- Adhesion is always a problem
- Non-destructive measurement is a fine improvement
- Faster is better
- Imaging is awesome
In the industry, thickness and adhesion are the main concern at all steps of the manufacturing process, whether you are working in the display or the semiconductor field. The picosecond ultrasonics technique is already used in-line for wafer inspection, which shows its maturity and yet confidentiality.
The standard procedures for adhesion measurement are applicable only on flat and large samples, and they are destructive. When it comes to 3D samples and if you want to check the adhesion on a very small surface, the laser is the only solution. Adhesion can now be verified inline all over the sample during every step of the manufacturing process.
Now the academic world has different concerns and goes deeper and deeper in the understanding of the material behavior at the atomic scale.
The ASOPS system can go beyond the picosecond ultrasonics – which is already a great source of information if we stick to thickness and adhesion – and get even more from the raw data such as thermal information or critical mechanical parameters.
Thermal conductivity is the parameter representing the heat conducting capability of a material.
Thin films, superlattices, graphene, and all related materials are of broad technological interest for applications including transistors, memory, optoelectronic devices, MEMS, photovoltaics and more. Thermal performance is a key consideration in many of these applications, motivating efforts to measure the thermal conductivity of these films. The thermal conductivity of thin film materials is usually smaller than that of their bulk counterparts, sometimes dramatically so.
Compared to bulk single crystals, many thin film have more impurities which tend to reduce the thermal conductivity. Besides even an atomically perfect thin film is expected to have reduced thermal conductivity due to phonon leakage or related interactions.
Using pulsed lasers is one of the many possibilities to measure the thermal conductivity of a thin material. The time-domain thermoreflectance (TDTR) is a method by which the thermal properties of a material can be measured. It is even more suitable for thin films materials, which have properties that vary greatly when compared to the same materials in bulk.
The temperature increase due to the laser can be written as follows:
∆T(z)=(1-R) Q/(C(ζA)) exp(-z/ζ)
where R is the sample reflectivity,
Q is the optical pulse energy,
C is the specific heat per unit volume,
A is the optical spot area,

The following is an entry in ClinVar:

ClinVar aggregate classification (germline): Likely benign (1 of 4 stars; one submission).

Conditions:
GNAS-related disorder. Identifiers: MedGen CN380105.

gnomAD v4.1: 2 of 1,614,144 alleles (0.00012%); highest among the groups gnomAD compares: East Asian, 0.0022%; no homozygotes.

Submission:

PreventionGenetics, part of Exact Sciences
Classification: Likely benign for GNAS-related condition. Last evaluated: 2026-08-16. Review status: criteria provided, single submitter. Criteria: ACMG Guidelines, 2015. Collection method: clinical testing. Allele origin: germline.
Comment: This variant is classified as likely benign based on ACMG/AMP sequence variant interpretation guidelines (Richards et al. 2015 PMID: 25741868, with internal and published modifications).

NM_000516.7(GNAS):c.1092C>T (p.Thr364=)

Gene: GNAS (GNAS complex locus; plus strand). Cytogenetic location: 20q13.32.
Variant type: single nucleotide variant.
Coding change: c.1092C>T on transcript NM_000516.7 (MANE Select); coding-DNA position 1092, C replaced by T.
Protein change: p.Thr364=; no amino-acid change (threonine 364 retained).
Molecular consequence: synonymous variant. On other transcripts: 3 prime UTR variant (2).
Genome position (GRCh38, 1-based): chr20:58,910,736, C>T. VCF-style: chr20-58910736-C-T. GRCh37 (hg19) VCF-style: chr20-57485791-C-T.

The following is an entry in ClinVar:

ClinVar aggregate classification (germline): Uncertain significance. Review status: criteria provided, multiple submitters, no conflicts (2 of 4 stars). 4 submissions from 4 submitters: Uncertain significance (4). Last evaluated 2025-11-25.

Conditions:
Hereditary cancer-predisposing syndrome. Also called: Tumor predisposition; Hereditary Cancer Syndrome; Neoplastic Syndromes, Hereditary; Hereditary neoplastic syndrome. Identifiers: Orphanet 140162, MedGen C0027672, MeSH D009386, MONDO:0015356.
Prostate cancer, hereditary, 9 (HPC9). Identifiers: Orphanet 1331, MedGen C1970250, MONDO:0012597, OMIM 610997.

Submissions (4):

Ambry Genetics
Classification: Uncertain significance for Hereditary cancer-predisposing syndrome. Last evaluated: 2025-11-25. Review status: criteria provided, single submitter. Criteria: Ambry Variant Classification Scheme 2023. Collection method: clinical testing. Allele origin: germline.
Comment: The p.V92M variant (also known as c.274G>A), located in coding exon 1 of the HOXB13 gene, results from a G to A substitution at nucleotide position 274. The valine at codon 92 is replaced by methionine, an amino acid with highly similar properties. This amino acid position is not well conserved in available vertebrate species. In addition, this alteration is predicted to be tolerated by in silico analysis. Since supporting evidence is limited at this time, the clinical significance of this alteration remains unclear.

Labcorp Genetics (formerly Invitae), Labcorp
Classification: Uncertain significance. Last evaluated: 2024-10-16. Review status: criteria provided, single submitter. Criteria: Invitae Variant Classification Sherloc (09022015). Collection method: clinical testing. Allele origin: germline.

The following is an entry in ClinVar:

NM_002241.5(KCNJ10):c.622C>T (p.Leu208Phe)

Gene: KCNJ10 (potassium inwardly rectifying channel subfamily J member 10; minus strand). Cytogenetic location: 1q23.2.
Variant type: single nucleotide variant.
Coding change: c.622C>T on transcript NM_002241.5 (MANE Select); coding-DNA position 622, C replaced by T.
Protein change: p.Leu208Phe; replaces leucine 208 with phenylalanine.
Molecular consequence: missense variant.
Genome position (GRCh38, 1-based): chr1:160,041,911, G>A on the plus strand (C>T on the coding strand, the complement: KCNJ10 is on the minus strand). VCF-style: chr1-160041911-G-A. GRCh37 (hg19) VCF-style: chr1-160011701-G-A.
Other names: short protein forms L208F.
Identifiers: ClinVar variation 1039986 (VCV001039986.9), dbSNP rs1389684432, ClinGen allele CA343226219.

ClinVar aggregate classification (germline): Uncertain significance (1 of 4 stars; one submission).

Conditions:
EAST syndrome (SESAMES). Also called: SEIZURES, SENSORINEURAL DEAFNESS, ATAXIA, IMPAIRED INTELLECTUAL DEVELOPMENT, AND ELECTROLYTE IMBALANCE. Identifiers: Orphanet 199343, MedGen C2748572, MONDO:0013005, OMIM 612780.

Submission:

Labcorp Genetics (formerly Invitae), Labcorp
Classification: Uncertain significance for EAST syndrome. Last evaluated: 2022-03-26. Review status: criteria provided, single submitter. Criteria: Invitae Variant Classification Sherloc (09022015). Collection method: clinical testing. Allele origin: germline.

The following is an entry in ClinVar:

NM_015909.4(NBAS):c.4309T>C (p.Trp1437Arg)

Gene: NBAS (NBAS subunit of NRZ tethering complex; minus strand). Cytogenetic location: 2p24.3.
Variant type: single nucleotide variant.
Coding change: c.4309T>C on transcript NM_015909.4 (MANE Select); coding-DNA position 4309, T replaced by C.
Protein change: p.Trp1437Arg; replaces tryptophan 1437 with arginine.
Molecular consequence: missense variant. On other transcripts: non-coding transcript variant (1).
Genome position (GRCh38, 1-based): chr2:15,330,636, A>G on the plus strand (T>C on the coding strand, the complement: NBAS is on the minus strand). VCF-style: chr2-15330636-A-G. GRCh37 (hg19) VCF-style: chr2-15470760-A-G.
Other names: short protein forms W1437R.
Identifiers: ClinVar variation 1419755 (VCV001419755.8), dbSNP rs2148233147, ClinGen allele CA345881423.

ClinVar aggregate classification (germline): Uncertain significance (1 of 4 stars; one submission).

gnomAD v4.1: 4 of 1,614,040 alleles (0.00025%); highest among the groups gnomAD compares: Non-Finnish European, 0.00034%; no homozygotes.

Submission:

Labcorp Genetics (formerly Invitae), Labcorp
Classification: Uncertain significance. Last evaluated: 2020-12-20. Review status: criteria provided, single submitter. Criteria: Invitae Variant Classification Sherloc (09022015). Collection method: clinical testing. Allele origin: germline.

ζ is the optical absorption length,
z is the distance into the sample
The voltage measured by the photodetector is proportional to the variation of R, it is possible then to deduce the thermal conductivity.
In some configuration, it can be useful to shoot the probe on the bottom of the sample (Fig. 7) or vice versa in order to get more accurate signal from one side or the other of the sample.
Surface acoustic wave
When the pump laser hits the surface, the ultrasound generated is actually made of two distinct waves modes, one propagating in the bulk, which is called longitudinal (see Fig. 1), one traveling along the surface, it’s called the Rayleigh mode.
In the industry the detection of surface acoustic wave (SAW) is used to detect and characterize cracks.
The surface wave is very sensitive to the presence and characteristics of the surface coatings, even when they are much thinner than the penetration depth of the wave. Young Modulus can be determined by measuring the velocity of the surface waves.
The propagation velocity of the surface waves, c, in a homogeneous isotropic medium is related to:
– the Young’s modulus E,
– the Poisson’s ratio ν,
– the density ρ
by the following approximate relation c=(0.87+1.12ν)/(1+ν) √(E/(2ρ(1+ν)))
When using an industrial ASOPS system to measure and image the SAW, the pump laser is fixed (Fig. 8) and always hitting the same spot.
The probe is measuring its signal around the pump laser thanks to a scanner installed in the instrument.
We had a quick overview of some applications and parameters that can be measured with an industrial ASOPS imaging system. Of course it was not exhaustive, we could think for instance of adding Brillouin scattering detection in transparent material and more.
Today, ASOPS technology is moving from the margin to the mainstream. The academic community already recognizes this non-destructive technology as truly operational and able to deliver reliable and accurate measurements. For industrial applications, ASOPS systems will most certainly begin to replace standard systems in the short term and to fill the gap of ultrasonic inspection at nanometric scale.
Besides it is easily nestable in the production line while some other instruments are meant to remain research devices because they require much more care, vacuum pumps, complex settings etc.
However, the industry is far from done exploiting the full range of capabilities offered by ASOPS systems, this versatile technology also continues to be developed and validated for a broad range of other critical applications. Indeed, ASOPS systems has already shown a great potential on biological cell research. We can expect new developments to be done in the future and see instruments help the early disease detection within the next few years.